so tedious! What was it she had to communiJer. Ay, and now let's see how she'll be able cate? to help herself.

[Ereunt.

Fide. Modesty, sir, prevents my entering into

particulars ; I need only tell you, that her busiSCENE III.-Changes to the gate of Westmin ness with me bas proved of the most extraordister-hall.

nary kind; I am so shocked at the thoughts of

her behaviour, I cannot say more. Enter, from within, MANLY and Fidelta, and on

Man. Confusion ! the opposite side, Mrs Blackacre and MAJOR

Fide. I assure you, sir, I would not impose OLDFOX.

upon you by the forgery of a falsehood, and canMrs Black. A villain ! a rascal! I'll teach him not wrong her by any report of her, she is so better manners than to talk saucily to his mo- | wicked. ther !-.These are pretty doings, are they not? Man. Wicked! Sdeath, had she the impuMy son flies in my face; and when I go to cor

dence! rect him for it, he tells me, truly, he'll leave me, Fide. Impudence ! Oh, sir ! and go to the mate of your ship, who has offered Man. But what! How did she accost you? to take him.

Fide. When I came to the house, sir, I was conducted into her dressing-room, where I found Man. How so? her alone; and I took it for granted she would Fide. Her impudence and infidelity to you, have begun immediately with talking of you and sir, has made me loath her. your late difference with her; but, instead of Man. Well, sir, but I say the lady shall not that, sir, I had hardly sat down, when she gave be disappointed. me to understand she had desired to see me on Fide. Not disappointed, sir!-If ever I go my own account only; and was so bold, and so near her again, may you think ine as false to you forward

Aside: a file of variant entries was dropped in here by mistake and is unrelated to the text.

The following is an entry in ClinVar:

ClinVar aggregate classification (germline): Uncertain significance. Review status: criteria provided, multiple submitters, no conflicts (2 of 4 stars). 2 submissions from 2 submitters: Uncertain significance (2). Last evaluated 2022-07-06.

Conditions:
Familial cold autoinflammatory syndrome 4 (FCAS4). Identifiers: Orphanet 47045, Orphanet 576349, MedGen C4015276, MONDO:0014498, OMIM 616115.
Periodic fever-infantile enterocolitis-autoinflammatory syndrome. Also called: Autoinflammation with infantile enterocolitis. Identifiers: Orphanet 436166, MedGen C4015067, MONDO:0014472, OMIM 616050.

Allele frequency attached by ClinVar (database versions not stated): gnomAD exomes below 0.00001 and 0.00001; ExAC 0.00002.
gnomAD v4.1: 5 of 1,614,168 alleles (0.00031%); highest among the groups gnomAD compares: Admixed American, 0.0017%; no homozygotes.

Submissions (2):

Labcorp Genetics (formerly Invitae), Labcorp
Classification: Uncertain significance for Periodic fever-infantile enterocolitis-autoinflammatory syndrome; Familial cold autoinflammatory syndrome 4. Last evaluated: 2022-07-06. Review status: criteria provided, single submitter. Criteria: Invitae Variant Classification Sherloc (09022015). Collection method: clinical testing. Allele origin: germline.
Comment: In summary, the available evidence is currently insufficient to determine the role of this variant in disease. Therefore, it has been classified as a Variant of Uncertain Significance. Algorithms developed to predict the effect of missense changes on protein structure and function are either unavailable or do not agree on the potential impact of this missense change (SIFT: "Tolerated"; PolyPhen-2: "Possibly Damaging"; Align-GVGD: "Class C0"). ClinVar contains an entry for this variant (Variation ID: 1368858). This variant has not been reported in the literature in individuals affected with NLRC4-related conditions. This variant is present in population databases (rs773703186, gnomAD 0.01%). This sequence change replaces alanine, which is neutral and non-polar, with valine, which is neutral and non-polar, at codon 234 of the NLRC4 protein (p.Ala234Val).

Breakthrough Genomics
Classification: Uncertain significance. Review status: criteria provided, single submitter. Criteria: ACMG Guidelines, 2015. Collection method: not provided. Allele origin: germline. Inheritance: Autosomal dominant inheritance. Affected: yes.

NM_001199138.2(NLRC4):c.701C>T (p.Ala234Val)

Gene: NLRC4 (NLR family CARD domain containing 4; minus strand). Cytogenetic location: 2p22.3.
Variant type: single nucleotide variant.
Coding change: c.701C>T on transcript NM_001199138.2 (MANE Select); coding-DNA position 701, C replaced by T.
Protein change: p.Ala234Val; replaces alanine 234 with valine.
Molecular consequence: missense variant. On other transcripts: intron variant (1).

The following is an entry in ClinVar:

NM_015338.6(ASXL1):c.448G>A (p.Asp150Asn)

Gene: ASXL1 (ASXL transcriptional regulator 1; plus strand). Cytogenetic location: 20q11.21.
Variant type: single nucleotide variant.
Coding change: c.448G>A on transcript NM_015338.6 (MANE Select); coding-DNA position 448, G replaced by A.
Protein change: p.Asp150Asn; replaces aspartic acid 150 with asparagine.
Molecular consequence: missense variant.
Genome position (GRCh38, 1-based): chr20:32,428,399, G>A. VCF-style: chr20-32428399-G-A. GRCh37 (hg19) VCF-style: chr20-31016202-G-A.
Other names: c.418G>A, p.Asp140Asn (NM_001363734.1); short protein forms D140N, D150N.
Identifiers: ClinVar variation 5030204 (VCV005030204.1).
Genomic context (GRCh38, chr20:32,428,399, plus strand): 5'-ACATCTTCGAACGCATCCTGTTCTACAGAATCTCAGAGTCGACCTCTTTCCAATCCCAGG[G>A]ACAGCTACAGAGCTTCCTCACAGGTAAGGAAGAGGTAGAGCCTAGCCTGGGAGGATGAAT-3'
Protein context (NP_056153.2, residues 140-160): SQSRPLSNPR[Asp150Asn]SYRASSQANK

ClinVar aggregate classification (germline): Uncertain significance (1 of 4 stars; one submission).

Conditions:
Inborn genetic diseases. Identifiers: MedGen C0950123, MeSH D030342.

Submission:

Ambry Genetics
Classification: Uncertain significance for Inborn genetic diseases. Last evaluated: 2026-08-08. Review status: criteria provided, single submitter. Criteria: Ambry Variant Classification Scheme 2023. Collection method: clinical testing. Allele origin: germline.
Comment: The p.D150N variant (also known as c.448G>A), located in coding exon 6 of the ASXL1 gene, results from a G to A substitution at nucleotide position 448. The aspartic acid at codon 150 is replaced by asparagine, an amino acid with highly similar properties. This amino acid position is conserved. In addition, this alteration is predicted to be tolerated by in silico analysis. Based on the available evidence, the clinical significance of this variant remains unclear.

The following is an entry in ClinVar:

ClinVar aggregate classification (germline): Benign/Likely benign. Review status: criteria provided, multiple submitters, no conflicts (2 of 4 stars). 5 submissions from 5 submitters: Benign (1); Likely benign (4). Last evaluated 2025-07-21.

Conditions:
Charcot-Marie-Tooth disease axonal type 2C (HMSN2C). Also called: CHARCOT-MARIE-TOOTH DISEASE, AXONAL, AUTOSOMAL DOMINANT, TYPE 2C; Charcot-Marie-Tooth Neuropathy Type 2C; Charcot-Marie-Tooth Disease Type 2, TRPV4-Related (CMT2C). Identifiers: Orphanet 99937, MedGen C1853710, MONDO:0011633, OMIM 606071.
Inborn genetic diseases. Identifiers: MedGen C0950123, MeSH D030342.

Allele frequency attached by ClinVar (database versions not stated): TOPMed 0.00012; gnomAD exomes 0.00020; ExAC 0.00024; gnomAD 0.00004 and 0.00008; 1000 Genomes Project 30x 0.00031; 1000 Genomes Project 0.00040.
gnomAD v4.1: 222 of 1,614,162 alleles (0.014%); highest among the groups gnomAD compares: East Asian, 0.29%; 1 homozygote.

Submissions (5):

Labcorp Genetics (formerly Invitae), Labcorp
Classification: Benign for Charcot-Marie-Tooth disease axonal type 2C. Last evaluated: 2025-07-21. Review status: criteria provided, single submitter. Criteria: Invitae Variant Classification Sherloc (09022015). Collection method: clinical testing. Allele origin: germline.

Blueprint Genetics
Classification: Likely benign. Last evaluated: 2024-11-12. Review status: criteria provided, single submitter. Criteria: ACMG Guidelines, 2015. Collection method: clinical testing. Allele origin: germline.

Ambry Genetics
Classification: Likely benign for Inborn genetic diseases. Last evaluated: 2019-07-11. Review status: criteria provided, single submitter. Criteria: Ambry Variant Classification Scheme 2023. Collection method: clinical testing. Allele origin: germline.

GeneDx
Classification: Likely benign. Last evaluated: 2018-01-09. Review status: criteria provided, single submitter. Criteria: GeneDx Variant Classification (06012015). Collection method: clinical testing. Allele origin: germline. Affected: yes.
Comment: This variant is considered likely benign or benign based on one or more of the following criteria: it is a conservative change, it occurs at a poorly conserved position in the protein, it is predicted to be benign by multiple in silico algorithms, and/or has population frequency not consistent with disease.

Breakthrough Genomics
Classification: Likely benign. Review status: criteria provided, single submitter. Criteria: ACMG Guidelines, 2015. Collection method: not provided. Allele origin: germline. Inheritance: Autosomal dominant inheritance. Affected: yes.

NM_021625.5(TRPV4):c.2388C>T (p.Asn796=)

as she is ! hate and renounce me! Man. But in what terms did she express her Man. Well, well, if you won't, leave the matself?

ter to me; I'll take careFide. Her tongue, I confess, was silent, sir; Fide. You, sir !--You take care, sir !—Pray but her eyes conveyed such things

give me that odious key again, and let me return Man. Eyes! Eyes !--What, then, you have it with the contempt, the detestationonly had eye kindness from her; and your vanity Man, No, sir; this key is the instrument of has helped you, in this construction, so much to revenge, which fortune hath put into my hand; the lady's disadvantage ?

and, by Heaven, I'll make use of it. Fide. Not so, sir–At first, indeed, her eyes, Pidé. Revenge, sir !—what revenge? Disdain chiefly, were the interpreters of her thoughts; is best revenged by scorn; and faithless love by but, finding they spoke a language I could not, loving another. or would not, understand, she threw off the re-1 Man. Perhaps it may, where the object has straint, made a tender of her passion in direct once been esteemed; but, I now begin to think, terms; and, in short, sir, offered to prostitute I had never any share in her affections; and, that love to me, at half an hour's acquaintance, therefore, I'll take another method. which you have deserved whole years in vain. Fide. And what is your design, sir? .

Man. I'll not believe it-It is a damned lie of Man. Not a word more; here's Freeman your own contrivance ; come, I know 'tis a lie. coming towards us : we will disengage ourselves

Fide. I am sorry you should think so, sir : but, | from him as soon as we can, and talk of this athowever unlikely it may appear, I can give you fair further. proof.